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Tune Bass Guitars


Actually these Bass Maniacs aren't that new. Instrument biz types will have spotted them at the last two Frankfurt music fairs at least. It's just that, until now, none of these visitors has seen fit to inflict the Maniacs' lurid colours and generally sleek shapes on British bassists.

Yup, first we'll have a butchers. We borrowed two models, the TB02PJ-A and the TB04. The PJ bit refers to its Precision-and-Jazz bass pickup set-up, while the lack of letters on the 04 means that... well, it hasn't got any pickups. Not conventional ones, anyway. So there's a big gap where the pickups usually are. Nothing, blank, clear, plain, geddit?

On the 04, y'see, the pickups are in the bridge, tiny ceramic types built into the bridge saddles themselves. The fact that our 04 was fretless too made the bass look wonderfully clean and uncluttered. One might almost say elegant.

The 02PJ, however, caused something of a stir when we had a quick look at it in the office before rushing it away to the proper review. "Blimey, what a colour!" was among the more polite outbursts which greeted its "pearl orchid pink."

Anyway, we've had our look - let's get down to the more serious matter of noises. The 04 pickupless fretless first.

And there's instant hiss on the 04. Maybe it was something to do with the ceramic pickups, but even with the tone controls down, the hiss was permanently there on the 04 when we had it plugged in.

You regulate the hiss on the 04 with four rotary controls. The first control your hand slips to is, sensibly, the overall volume. Below that is a centre-detented active bass control; behind that a detented active mid control; and behind the volume is the detented active treble control.

The controls gave a wide range of noises, lending the fretless instrument a good upright bass simulation at one extreme, and a twangy, hollow 'thrack' at the other. The woodiness of the tones available was extremely good, while electronic attack was there too. Full marks - apart, of course, from the hiss. But you know that.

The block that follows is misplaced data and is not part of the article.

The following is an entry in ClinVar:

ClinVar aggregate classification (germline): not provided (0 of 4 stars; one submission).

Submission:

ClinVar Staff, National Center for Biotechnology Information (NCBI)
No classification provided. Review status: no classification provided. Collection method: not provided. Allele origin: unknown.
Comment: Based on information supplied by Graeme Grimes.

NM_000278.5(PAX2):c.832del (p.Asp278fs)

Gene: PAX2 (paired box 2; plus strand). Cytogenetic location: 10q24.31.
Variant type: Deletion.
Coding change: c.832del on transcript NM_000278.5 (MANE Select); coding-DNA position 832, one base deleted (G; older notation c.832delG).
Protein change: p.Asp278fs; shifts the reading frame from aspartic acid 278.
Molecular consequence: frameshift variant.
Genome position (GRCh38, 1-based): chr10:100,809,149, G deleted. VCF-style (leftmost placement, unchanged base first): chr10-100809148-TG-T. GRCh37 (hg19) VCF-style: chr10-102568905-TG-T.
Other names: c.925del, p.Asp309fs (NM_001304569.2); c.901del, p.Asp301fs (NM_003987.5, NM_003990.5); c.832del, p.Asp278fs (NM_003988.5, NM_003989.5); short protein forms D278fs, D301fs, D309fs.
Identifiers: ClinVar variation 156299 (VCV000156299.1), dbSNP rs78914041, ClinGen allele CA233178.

It's very good to play, too. It has a plastic fingerboard. Tune call the stuff 'phenolic', which as far as I can work out means 'black shiny plastic', and that's a fine description. It's a very, very flat fingerboard, too. If you have a quick polish before you play, you can see your face in it.

It's wide enough to fool around on comfortably, the markers consist of single dots in the standard 3rd-fret-to-octave positions, between the G and D strings and on the top edge of the fingerboard, and fun is generally to be had.

The fretted pink 02 was altogether different. Very good, but different. Plugging it in and winding it up, the 04's hiss is blissfully absent (except on extreme treble whackings, as you'd expect), and the first impression is of a very bright, attacking sound.

But let's turn the knobs a bit and experiment: the four controls are laid out in the same places as the 04, except that the bass control now becomes a detented control to mix the two pickups, and the tone controls are restricted to active bass (plus or minus 15dB) and active treble (plus or minus 18dB). (Though with that range, 'restricted' is obviously the wrong word.)

The brightness is undoubtedly there, contributed to by the combination of medium-wide, rounded fret wire, another plastic board, a brass nut and a simple but effective stainless steel bridge, the supplied roundwound strings, and the pickup team.

There's a straight Jazz-type pickup at the back for treble, and Precision-like split pickups at the front: on our sample the back pickup was slightly the louder, so the mix control was helpful here (with a selector switch your pickups are on or off - here you can actually balance the sound between the two).

My favourite setting (a hard choice) on this pink plonker was to mix the pickups equal (meaning the control set slightly forward from centre because of the marginal pickup imbalance), full-up on the bass boost, and a touch on the treble. This gave me a thwacking great racket for thumb style (though there was more volume from the cracking E-string than the A in this mode), and a clean, punching, energetic stab for normal fingerstyle. Jolly good, in fact.


So we return to the original question: are they each worth 700-odd quid (or more like 600-ish in the shops, we'd guess)? The hissing fretless, pickupless 04, in the state we saw it, certainly not. There could be something wrong with it, and if so we hope it'll be put right before it goes on sale.

The fretted pink 'un is much more tempting. Personally, I wouldn't be seen dead with one in this colour. But as they also offer pearl white, pearl snow white, black, pearl baby pink, natural, transparent red, and transparent red sunburst, then colour prejudice shouldn't pose a problem. The actual bass I liked very much: bright sounds and friendly playfulness. It is three times the price of anything in the Bible, though.


PRICE £699
BODY maple or ash
NECK bolt-on, three-piece maple
FINGERBOARD phenolic, 24 frets
ELECTRONICS active, 9V battery
MACHINES Gotoh reverse action
FACTORY Rokkoman, Osaka, Japan

Previous Article in this issue

Mixing for the Small Gig

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Sabian Leopard Cymbals

Making Music - Copyright: Track Record Publishing Ltd, Nexus Media Ltd.


Making Music - Aug 1986

Gear in this article:

Bass > Tune > Bass Maniac TB02PJ

Bass > Tune > Bass Maniac TB04

Review by Tony Bacon

Previous article in this issue:

> Mixing for the Small Gig

Next article in this issue:

> Sabian Leopard Cymbals

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